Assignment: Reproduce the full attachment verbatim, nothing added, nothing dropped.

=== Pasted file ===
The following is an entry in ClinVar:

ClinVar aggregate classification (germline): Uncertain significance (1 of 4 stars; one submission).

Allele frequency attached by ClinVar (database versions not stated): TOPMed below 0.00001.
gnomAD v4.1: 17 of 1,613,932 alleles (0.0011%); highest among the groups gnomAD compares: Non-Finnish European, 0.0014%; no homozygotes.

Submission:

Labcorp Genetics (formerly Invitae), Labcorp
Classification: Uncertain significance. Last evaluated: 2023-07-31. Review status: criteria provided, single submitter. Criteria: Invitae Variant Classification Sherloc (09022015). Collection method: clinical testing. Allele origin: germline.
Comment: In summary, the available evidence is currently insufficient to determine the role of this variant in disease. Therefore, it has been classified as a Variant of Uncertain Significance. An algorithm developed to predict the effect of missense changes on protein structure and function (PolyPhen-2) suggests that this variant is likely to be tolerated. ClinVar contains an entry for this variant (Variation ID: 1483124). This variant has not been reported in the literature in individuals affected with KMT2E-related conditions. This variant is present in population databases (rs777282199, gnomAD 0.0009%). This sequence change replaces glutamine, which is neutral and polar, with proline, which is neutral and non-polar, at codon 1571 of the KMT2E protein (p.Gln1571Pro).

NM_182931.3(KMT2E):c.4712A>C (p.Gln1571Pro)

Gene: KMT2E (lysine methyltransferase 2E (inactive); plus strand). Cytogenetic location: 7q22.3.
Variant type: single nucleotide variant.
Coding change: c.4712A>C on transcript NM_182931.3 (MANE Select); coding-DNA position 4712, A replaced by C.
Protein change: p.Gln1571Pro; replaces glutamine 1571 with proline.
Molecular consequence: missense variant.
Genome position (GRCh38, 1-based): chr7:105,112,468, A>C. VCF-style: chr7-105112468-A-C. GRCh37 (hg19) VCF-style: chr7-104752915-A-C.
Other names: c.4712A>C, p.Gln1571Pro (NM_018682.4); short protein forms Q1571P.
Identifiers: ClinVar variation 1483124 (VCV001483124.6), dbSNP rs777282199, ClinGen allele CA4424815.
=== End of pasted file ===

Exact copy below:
The following is an entry in ClinVar:

ClinVar aggregate classification (germline): Uncertain significance (1 of 4 stars; one submission).

Allele frequency attached by ClinVar (database versions not stated): TOPMed below 0.00001.
gnomAD v4.1: 17 of 1,613,932 alleles (0.0011%); highest among the groups gnomAD compares: Non-Finnish European, 0.0014%; no homozygotes.

Submission:

Labcorp Genetics (formerly Invitae), Labcorp
Classification: Uncertain significance. Last evaluated: 2023-07-31. Review status: criteria provided, single submitter. Criteria: Invitae Variant Classification Sherloc (09022015). Collection method: clinical testing. Allele origin: germline.
Comment: In summary, the available evidence is currently insufficient to determine the role of this variant in disease. Therefore, it has been classified as a Variant of Uncertain Significance. An algorithm developed to predict the effect of missense changes on protein structure and function (PolyPhen-2) suggests that this variant is likely to be tolerated. ClinVar contains an entry for this variant (Variation ID: 1483124). This variant has not been reported in the literature in individuals affected with KMT2E-related conditions. This variant is present in population databases (rs777282199, gnomAD 0.0009%). This sequence change replaces glutamine, which is neutral and polar, with proline, which is neutral and non-polar, at codon 1571 of the KMT2E protein (p.Gln1571Pro).

NM_182931.3(KMT2E):c.4712A>C (p.Gln1571Pro)

Gene: KMT2E (lysine methyltransferase 2E (inactive); plus strand). Cytogenetic location: 7q22.3.
Variant type: single nucleotide variant.
Coding change: c.4712A>C on transcript NM_182931.3 (MANE Select); coding-DNA position 4712, A replaced by C.
Protein change: p.Gln1571Pro; replaces glutamine 1571 with proline.
Molecular consequence: missense variant.
Genome position (GRCh38, 1-based): chr7:105,112,468, A>C. VCF-style: chr7-105112468-A-C. GRCh37 (hg19) VCF-style: chr7-104752915-A-C.
Other names: c.4712A>C, p.Gln1571Pro (NM_018682.4); short protein forms Q1571P.
Identifiers: ClinVar variation 1483124 (VCV001483124.6), dbSNP rs777282199, ClinGen allele CA4424815.